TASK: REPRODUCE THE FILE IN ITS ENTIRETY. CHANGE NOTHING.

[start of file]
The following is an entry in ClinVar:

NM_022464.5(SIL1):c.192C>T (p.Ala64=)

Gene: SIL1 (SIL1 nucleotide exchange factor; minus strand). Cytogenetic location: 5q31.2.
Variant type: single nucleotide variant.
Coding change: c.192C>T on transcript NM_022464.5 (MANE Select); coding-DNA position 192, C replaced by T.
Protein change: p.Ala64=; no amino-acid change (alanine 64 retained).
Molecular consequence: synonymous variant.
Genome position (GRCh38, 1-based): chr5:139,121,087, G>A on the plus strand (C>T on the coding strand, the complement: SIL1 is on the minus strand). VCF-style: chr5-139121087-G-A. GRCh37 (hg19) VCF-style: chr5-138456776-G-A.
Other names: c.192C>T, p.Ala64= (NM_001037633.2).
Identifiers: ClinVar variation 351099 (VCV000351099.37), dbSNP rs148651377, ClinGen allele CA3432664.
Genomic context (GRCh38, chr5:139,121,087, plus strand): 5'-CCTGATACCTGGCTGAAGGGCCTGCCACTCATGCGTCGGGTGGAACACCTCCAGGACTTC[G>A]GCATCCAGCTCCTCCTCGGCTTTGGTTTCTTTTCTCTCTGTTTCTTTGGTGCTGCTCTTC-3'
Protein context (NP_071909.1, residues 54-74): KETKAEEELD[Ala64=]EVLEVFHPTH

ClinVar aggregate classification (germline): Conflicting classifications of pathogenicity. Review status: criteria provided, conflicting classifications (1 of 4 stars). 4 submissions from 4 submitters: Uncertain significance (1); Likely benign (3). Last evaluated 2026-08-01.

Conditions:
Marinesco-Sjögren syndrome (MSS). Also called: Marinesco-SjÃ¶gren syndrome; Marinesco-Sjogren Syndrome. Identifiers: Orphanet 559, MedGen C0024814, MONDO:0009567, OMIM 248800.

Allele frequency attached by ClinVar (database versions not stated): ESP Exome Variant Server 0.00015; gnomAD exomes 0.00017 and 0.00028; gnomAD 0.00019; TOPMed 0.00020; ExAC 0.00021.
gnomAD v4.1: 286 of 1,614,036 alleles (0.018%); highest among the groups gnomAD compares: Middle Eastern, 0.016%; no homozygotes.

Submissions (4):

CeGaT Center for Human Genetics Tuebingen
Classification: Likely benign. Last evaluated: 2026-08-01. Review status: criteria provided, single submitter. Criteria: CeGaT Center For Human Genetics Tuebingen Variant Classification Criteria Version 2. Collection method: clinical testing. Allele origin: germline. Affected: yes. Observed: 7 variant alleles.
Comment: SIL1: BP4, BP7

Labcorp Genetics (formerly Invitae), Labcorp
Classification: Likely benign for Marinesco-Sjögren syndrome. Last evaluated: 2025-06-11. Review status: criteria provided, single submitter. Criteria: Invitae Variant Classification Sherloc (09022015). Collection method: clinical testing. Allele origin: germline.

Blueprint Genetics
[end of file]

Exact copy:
The following is an entry in ClinVar:

NM_022464.5(SIL1):c.192C>T (p.Ala64=)

Gene: SIL1 (SIL1 nucleotide exchange factor; minus strand). Cytogenetic location: 5q31.2.
Variant type: single nucleotide variant.
Coding change: c.192C>T on transcript NM_022464.5 (MANE Select); coding-DNA position 192, C replaced by T.
Protein change: p.Ala64=; no amino-acid change (alanine 64 retained).
Molecular consequence: synonymous variant.
Genome position (GRCh38, 1-based): chr5:139,121,087, G>A on the plus strand (C>T on the coding strand, the complement: SIL1 is on the minus strand). VCF-style: chr5-139121087-G-A. GRCh37 (hg19) VCF-style: chr5-138456776-G-A.
Other names: c.192C>T, p.Ala64= (NM_001037633.2).
Identifiers: ClinVar variation 351099 (VCV000351099.37), dbSNP rs148651377, ClinGen allele CA3432664.
Genomic context (GRCh38, chr5:139,121,087, plus strand): 5'-CCTGATACCTGGCTGAAGGGCCTGCCACTCATGCGTCGGGTGGAACACCTCCAGGACTTC[G>A]GCATCCAGCTCCTCCTCGGCTTTGGTTTCTTTTCTCTCTGTTTCTTTGGTGCTGCTCTTC-3'
Protein context (NP_071909.1, residues 54-74): KETKAEEELD[Ala64=]EVLEVFHPTH

ClinVar aggregate classification (germline): Conflicting classifications of pathogenicity. Review status: criteria provided, conflicting classifications (1 of 4 stars). 4 submissions from 4 submitters: Uncertain significance (1); Likely benign (3). Last evaluated 2026-08-01.

Conditions:
Marinesco-Sjögren syndrome (MSS). Also called: Marinesco-SjÃ¶gren syndrome; Marinesco-Sjogren Syndrome. Identifiers: Orphanet 559, MedGen C0024814, MONDO:0009567, OMIM 248800.

Allele frequency attached by ClinVar (database versions not stated): ESP Exome Variant Server 0.00015; gnomAD exomes 0.00017 and 0.00028; gnomAD 0.00019; TOPMed 0.00020; ExAC 0.00021.
gnomAD v4.1: 286 of 1,614,036 alleles (0.018%); highest among the groups gnomAD compares: Middle Eastern, 0.016%; no homozygotes.

Submissions (4):

CeGaT Center for Human Genetics Tuebingen
Classification: Likely benign. Last evaluated: 2026-08-01. Review status: criteria provided, single submitter. Criteria: CeGaT Center For Human Genetics Tuebingen Variant Classification Criteria Version 2. Collection method: clinical testing. Allele origin: germline. Affected: yes. Observed: 7 variant alleles.
Comment: SIL1: BP4, BP7

Labcorp Genetics (formerly Invitae), Labcorp
Classification: Likely benign for Marinesco-Sjögren syndrome. Last evaluated: 2025-06-11. Review status: criteria provided, single submitter. Criteria: Invitae Variant Classification Sherloc (09022015). Collection method: clinical testing. Allele origin: germline.

Blueprint Genetics